A giant cross glows eerily atop a darkened metropolis, while a lone girl journeys home, floating in a daze – or is it a nightmare? The Self-Seers abounds in symbolism – from the Lord’s Prayer and the oft-repeated symbol of the cross, to the hair tie snapping against skin as the protagonist Ye Ri sleepwalks through the tedium of her world, confined to endless journeying between home, school, and the ghosts that lurk at night, hidden in the shadows. Shot in crisp monochrome, this short film firmly toes the line between horror and thriller, sharing tropes with classic horror landmarks such as The Exorcist [William Friedkin, USA, 1973] and Ring [Hideo Nakata, Japan, 1998], but also finding ethereal beauty in stillness, in the play between light and shadows, reminiscent of Chris Marker’s La Jetée [France, 1962].
A classical horror story of the haunting of a lonely girl by a malevolent spirit (that may or may not be responsible for the death of a classmate) is commendably depicted by director Matthew David Ridley in under ten short minutes. The shots are beautifully composed and masterfully executed, demonstrating a real talent for capturing hauntingly beautiful urban landscapes. A few standout gems of exquisitely shot lights and reflections on the canvas provided by leading actress Song Na Rin’s face are truly delightful. The eerie soundscape is a perfect complement to the haunting images, imbuing the film with an undercurrent of tension and lending the biblical quotations an air of weight and judgement that feels forthcoming and inevitable.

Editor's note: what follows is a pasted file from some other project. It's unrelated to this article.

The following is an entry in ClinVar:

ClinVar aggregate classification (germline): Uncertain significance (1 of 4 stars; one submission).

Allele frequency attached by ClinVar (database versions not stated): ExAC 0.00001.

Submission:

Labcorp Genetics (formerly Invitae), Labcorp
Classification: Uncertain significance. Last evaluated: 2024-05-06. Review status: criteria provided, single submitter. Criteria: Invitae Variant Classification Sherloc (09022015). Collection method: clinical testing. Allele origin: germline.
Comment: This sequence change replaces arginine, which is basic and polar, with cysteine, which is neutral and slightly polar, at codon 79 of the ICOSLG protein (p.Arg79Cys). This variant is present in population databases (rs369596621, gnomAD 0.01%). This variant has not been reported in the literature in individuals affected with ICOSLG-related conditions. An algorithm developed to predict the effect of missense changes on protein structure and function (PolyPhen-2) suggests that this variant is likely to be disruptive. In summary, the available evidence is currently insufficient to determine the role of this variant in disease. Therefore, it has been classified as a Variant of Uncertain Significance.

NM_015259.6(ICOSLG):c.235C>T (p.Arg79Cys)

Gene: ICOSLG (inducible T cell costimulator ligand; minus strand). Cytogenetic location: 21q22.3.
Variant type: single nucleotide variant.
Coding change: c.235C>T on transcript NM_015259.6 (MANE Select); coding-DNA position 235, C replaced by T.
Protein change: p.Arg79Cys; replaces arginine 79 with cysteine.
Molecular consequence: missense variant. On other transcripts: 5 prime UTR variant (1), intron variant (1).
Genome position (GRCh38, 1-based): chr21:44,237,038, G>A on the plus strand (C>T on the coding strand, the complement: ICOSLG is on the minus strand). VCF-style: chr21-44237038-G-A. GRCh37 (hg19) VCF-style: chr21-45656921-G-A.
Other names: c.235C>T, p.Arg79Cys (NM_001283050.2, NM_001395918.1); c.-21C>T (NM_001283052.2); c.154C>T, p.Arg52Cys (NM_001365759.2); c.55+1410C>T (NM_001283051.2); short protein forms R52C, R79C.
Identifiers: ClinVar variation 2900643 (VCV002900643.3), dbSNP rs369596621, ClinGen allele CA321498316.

The film’s eerie impact is helped by a strong performance from actress Song Na Rin, whose heart-shaped, dreamily contemplative face seems perpetually frozen in quiet terror. It provides the perfect playground for each tremor to add a sense of palpable danger in a crescendo of foreboding, culminating in a masterfully choreographed doppelgänger scene, with TV static used to great effect.
While supporting actresses Kang Seong Kyeong and Kim Chae Jeong also deliver impressive and well-scripted performances, the film works best when it says less, letting the images speak for themselves and allowing Ye Ri’s terror to bleed through, without the crutch of bible verse or dialogue. After all, there is nothing more terrifying than our own minds and the fears they project, alone in the dark, on a blank canvas.